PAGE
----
2. Worldly possessions, in the estimation of a sin-convicted soul, are comparatively worthless. He is prepared to make any sacrifices. Holocausts, thousands of rams, ten thousands of rivers of oil; what are they? Nothing in comparison with the interests of the soul "What shall it profit a man if he gain the whole world," etc.? It feels this when convicted of sin.
III. THAT MORAL EXCELLENCE IS THE ONE METHOD BY WHICH THIS FELLOWSHIP CAN BE OBTAINED. "He hath showed thee, O man [Hebrew, 'Adam,' the whole race, Jew and Gentile alike], what is good; and what doth the Lord require of thee, but to do justly, and to love mercy, and to walk humbly with thy God?" This moral excellence consists of two parts, social and religious.
1. That which refers to man.
(1) "Do justly;" "Whatsoever ye would that men should do to you, do ye even so to them?" "Render to all men their due."
(2) "Love mercy." Mere justice is not enough, there must be tender commiseration for the suffering; the poor and the distressed must be remembered. Mercy must not only be shown, but loved. To help the needy must be delight.
2. That which refers to God. "Walk humbly with thy God." Walking with God implies consciousness of the Divine presence, harmony with the Divine will, progress in Divine excellence. This is moral excellence—the moral excellence that God has revealed to all men, Jew and Gentile, the entire race, and which he requires from all; and this is the condition of fellowship with him. How is this moral excellence to be attained? it may be asked. Philosophically, I know but of one way—faith in him who is the Revelation, the Incarnation, the Example of all moral excellence Jesus Christ.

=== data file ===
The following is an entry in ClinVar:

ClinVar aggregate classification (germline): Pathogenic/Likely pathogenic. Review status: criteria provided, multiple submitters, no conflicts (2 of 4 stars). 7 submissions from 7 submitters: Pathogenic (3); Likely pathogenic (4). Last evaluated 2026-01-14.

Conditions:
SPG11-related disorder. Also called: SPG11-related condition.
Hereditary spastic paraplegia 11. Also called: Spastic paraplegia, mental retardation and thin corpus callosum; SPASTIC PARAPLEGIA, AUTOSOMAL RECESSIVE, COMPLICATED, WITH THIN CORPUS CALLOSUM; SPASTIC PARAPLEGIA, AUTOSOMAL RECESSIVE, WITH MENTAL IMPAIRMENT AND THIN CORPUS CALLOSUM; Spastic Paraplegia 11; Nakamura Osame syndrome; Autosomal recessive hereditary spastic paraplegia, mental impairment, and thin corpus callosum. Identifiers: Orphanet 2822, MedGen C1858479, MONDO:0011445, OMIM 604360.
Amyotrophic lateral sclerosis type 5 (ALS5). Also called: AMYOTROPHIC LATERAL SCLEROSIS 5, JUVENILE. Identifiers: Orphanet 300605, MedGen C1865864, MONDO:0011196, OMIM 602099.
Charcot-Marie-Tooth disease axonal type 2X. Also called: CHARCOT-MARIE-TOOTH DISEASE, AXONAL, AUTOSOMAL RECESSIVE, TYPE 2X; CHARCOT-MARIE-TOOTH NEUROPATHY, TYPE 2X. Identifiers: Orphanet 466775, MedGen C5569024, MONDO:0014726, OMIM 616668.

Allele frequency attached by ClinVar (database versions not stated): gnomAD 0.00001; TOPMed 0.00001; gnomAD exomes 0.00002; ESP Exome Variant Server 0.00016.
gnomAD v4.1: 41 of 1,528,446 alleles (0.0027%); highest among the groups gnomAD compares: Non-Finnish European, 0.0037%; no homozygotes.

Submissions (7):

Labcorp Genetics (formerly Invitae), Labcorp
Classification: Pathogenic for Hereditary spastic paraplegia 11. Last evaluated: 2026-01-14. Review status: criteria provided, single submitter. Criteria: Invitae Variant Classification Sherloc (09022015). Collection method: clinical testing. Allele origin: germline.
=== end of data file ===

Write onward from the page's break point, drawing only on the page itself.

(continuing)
CONCLUSION. Learn from this what religion is—how transcendent! It is the soul going away from sin and the world to God. Not merely to temples, theologies, ceremonies, but to God; and to him, not through intellectual systems or ceremonial observances, but through a true life, both in relation to man and God.—D.T.